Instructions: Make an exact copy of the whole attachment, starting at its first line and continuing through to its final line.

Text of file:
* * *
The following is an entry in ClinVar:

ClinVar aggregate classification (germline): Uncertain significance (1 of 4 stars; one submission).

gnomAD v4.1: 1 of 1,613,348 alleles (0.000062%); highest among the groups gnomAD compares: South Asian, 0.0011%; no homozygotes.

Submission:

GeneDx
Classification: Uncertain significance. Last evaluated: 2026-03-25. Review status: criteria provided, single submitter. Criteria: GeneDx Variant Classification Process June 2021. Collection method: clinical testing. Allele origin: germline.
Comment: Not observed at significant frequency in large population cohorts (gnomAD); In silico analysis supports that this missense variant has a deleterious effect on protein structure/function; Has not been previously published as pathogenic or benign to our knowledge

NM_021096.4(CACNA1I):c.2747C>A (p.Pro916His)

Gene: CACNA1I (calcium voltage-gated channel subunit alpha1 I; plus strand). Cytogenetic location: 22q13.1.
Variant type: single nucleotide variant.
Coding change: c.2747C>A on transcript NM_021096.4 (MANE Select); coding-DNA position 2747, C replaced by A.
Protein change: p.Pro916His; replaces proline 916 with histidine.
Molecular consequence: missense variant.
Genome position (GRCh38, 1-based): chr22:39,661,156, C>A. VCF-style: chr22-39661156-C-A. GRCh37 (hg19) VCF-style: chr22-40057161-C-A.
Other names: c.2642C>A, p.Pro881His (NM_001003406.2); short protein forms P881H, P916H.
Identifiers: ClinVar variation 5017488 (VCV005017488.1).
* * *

The following is an entry in ClinVar:

ClinVar aggregate classification (germline): Uncertain significance (1 of 4 stars; one submission).

gnomAD v4.1: 1 of 1,613,348 alleles (0.000062%); highest among the groups gnomAD compares: South Asian, 0.0011%; no homozygotes.

Submission:

GeneDx
Classification: Uncertain significance. Last evaluated: 2026-03-25. Review status: criteria provided, single submitter. Criteria: GeneDx Variant Classification Process June 2021. Collection method: clinical testing. Allele origin: germline.
Comment: Not observed at significant frequency in large population cohorts (gnomAD); In silico analysis supports that this missense variant has a deleterious effect on protein structure/function; Has not been previously published as pathogenic or benign to our knowledge

NM_021096.4(CACNA1I):c.2747C>A (p.Pro916His)

Gene: CACNA1I (calcium voltage-gated channel subunit alpha1 I; plus strand). Cytogenetic location: 22q13.1.
Variant type: single nucleotide variant.
Coding change: c.2747C>A on transcript NM_021096.4 (MANE Select); coding-DNA position 2747, C replaced by A.
Protein change: p.Pro916His; replaces proline 916 with histidine.
Molecular consequence: missense variant.
Genome position (GRCh38, 1-based): chr22:39,661,156, C>A. VCF-style: chr22-39661156-C-A. GRCh37 (hg19) VCF-style: chr22-40057161-C-A.
Other names: c.2642C>A, p.Pro881His (NM_001003406.2); short protein forms P881H, P916H.
Identifiers: ClinVar variation 5017488 (VCV005017488.1).